Who Is Responsible For My Accident?

If you suffer a slip, trip, or fall which causes you injury, there are a number of different possibilities when considering who may be responsible. Largely, this is dependent on where you suffered your accident. However, it is important to keep in mind that if you were in some way negligent, you may be responsible yourself!

Private Occupiers

If your accident took place on property which is owned by a private individual and which you were visiting for a legal purpose, you may have been owed a duty under the Occupiers’ Liability Act 1957. Even if you did not have permission to be there, you may be owed a duty under the Occupier’s Liability Act 1984. The important thing when considering this area of law is to ascertain exactly who the ‘occupier’ may have been, because this is the person from whom you should seek compensation. Keep in mind that the occupier is the person who has control of the property, and is not always the same person as the owner.


If your injury was suffered at work, you may wish to investigate the responsibility that your employer has for your safety. The key here is to ascertain whether there was an employment relationship between you and your employer at the time of your accident. It is usually not possible, for example, to sue your employer if your accident took place outside of work hours. If there was an employment relationship, you may be able to sue for breach of a range of common law duties, as well as potential breach of the statutory duties which are laid upon employers by the Government. This is a particularly useful category under which to seek compensation, as all employers are obliged to take out insurance to cover such claims.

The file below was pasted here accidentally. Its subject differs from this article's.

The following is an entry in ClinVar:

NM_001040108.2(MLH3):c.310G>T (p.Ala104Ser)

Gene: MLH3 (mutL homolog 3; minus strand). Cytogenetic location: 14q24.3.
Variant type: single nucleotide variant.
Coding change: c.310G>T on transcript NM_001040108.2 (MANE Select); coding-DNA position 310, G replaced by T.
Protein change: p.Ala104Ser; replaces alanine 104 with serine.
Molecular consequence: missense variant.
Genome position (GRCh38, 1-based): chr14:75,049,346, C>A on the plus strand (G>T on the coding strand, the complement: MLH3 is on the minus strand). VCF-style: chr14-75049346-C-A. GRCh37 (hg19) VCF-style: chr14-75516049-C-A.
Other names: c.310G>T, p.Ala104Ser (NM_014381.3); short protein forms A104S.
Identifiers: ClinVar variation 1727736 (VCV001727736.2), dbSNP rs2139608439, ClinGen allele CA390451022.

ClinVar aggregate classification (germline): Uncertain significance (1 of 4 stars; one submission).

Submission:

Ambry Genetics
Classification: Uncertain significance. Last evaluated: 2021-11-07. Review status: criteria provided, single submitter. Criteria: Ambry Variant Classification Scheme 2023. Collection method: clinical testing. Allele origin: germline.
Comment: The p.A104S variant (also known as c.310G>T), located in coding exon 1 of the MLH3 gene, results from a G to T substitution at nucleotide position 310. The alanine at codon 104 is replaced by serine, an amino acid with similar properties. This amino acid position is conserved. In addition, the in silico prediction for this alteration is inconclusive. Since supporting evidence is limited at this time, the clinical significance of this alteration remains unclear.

Public Bodies

In some instances, your injury will have taken place in a public area, which is not owned by a private body and which is not connected with your employment. In these cases, it is sometimes possible to sue the local authority for compensation, but only if they owe a duty of care to the public at large in that particular area. The classic example is the public highway, which local authorities are bound by statute to maintain in a fit state. If you slip, trip, or fall on a badly maintained pavement, you may be able to sue the local council.

Contributory Negligence

Of course, as with all claims for damages under the law of tort, your compensation may be reduced if the court finds that you were partially responsible for your own injury. This is known as contributory negligence, and in extreme cases, it can mean that you will not receive any compensation at all. Be realistic with your claim. If you genuinely think that another party is to blame for your injury, then you should sue. If, in reality, it was entirely your fault, it is best to chalk the matter up to experience and move on!

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